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Very interesting, but does anyone here feel like this would be useful to them? For example, in my limited experience with LaTeX I've also needed to generate graphs (via Graphviz or R). Even if there existed apps for these, I'm under the impression that the iPad has no user-accessible filesystem, nor allows iPad apps to talk to each other. Please correct me if this is mistaken.

I can offer one data point: I run a browser-based LaTeX editor (http://www.writelatex.com) and currently 2% of visits come from iPads. 6% come from a mobile device of any kind. I'm not sure how many of those actually try to do any serious writing, though.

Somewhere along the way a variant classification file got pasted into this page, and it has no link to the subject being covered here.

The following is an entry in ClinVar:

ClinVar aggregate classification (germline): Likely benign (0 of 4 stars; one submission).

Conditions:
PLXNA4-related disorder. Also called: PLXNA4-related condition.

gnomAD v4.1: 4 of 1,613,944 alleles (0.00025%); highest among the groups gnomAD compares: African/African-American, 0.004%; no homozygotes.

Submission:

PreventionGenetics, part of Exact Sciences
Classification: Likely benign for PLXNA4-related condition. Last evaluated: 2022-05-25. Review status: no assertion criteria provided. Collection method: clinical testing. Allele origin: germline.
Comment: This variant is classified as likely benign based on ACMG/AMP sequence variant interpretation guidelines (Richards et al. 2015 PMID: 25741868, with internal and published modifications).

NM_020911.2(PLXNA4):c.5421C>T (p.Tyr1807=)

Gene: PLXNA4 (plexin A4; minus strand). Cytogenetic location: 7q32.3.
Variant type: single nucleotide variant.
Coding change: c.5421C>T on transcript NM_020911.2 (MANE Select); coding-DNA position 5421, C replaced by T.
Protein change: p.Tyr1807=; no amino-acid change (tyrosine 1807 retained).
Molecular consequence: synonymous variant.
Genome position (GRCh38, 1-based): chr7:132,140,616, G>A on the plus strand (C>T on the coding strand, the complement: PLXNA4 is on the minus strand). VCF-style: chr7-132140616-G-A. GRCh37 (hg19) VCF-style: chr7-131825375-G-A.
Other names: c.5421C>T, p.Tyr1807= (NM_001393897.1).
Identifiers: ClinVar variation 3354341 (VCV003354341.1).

While the filesystem is not directly accessible by either users or apps for security reasons, it is possible for apps to communicate and/or exchange files. Your app can register the ability to open certain filetypes with the OS (e.g., so users can open mail attachments or Dropbox files in your app) and it can communicate directly with another app through custom URL schemes (e.g., to accomplish single-sign-on using the Facebook app).

I installed TeX writer in my iPad (the other iPad TeX version referenced around here in the comments), just for fun (when I needed to do some TeX on the go, I just ssh'd and looked at the PDF in Dropbox.) Finishing my PhD, I don't generate any more images, they are all already done. And TeX Writer is surprisingly effective as a compiler (feels faster than my desktop!) Love it as a proof of concept... but only use it sparingly. I don't think I'd use TeXPad any much, although the editor looks fancier

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